Clare Wood – Carriage House Design Co.
We hope this next story finds you well. You should know that we really wanted to write this one in the form of a handwritten note on classic, well-crafted stationery. That seemed like the only way we could introduce this new friend properly. The fact that we’re a blog, however, made that a little tough. So we decided we’d tell you about Clare Wood, the lovely lady behind Carriage House Design Co., in letter form. We know it won’t feel quite as authentic and personal as a handwritten note, but the sentiment is similar.
Our conversation with Clare reminded us that there’s a great deal of thought and regard behind taking things back to basics. “All the things that I really value have to do with a pen and paper. My favorite pen and paper,” Clare said. “It’s when I’m most contemplative, thoughtful and feel most at peace.”
This attraction to a simple message, that of which every part is carefully considered and hand-touched, is what ultimately brought Clare to letterpress printing, but we’ll get there in a minute.
Claire moved to Austin in 2007 from a small town in Ohio where she went to college and studied graphic design and printmaking. It was an arts ministry that brought her here, and she met her now husband, James, shortly after. The two were married in 2008 and spent one of their earlier years of marriage living in a Carriage House off of Niles Road.
Clare knew she wanted to start a design business. The specifics weren’t immediately clear, but the idea was backed by a very certain point in Clare and James’ life, and she wanted the name to reflect that. “I wanted to name to remind me of a time when everything was right in front of us, a lifestyle in which you remember what you’re excited about and what you value,” she explained.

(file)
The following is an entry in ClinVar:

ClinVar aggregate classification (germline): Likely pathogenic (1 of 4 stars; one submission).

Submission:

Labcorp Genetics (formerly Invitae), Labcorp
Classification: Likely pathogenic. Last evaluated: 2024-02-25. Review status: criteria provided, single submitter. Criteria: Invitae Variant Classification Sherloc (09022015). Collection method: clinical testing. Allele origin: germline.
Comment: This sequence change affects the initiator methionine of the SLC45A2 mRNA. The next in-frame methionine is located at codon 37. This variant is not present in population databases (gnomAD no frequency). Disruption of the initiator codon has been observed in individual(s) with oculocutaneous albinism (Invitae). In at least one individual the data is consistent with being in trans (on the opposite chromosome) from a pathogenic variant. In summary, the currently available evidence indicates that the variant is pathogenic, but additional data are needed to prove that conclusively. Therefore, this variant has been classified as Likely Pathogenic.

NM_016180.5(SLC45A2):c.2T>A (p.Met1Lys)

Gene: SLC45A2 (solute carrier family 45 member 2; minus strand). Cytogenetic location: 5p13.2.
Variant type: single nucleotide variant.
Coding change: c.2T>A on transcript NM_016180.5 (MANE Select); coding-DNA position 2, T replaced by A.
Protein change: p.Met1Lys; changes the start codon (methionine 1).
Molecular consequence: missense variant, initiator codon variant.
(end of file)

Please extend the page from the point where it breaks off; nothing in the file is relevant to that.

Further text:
She named her company Carriage House Design Co. because it was a solid mark of where they were when it all began. “I love it being associated with that memory and that simplicity of life.”
As a printmaking minor in college, Clare gained a deep respect for the process behind letterpress. She says she loved the idea of designing something on a computer and then taking it through a grungy process that made it imperfect. With letterpress printing, Clare could physically touch every step that went into her work. She describes that feeling of holding the finished product in her hands as “euphoric.” “I could bring something through a full completion of design and really have my hand on the whole process.”
When Clare decided she wanted to kick things off by making greeting cards and stationery on letterpress, she and James traveled to Oklahoma where they met Don Tucker, a seasoned printer who had been in the business for the better part of his life. Don sold Clare her very own Chandler & Price press. She spent 3 days learning from him before she packed up her new, 2,000 pound baby and drove back to Austin in a snowstorm.
Clare told us that there was no shortage of tears and frustrations during her first couple of jobs. She painted the scene of her tiny, Hyde Park studio where she sat alone with a broken AC unit and her new machine. “I spent 8 hours a day sweating and crying trying to figure it out,” she laughed. “Doing something like this isn’t for the faint of heart because it’s so confusing.” With that said, Clare sees the benefit in growing the letterpress community.
Simply writing a handwritten letter emphasizes the relationship and puts a higher value on the receiver. You can’t argue that technology offers the benefits of convenience, practicality and all that. But there, the goal is efficiency instead of time well spent for the sake of those we appreciate. Our time with Clare was a wonderful refresher that there are things that should be written. There are moments that should be documented differently. There’s a genuine love that goes into something handwritten or hand-crafted, and it’s not unlike the love that’s portrayed in Clare’s endless hours spent figuring out her machine and perfecting her trade.
Thanks for staying tuned. Let’s get better about writing to one another. It’s been too long since we slowed down and wrote a good note.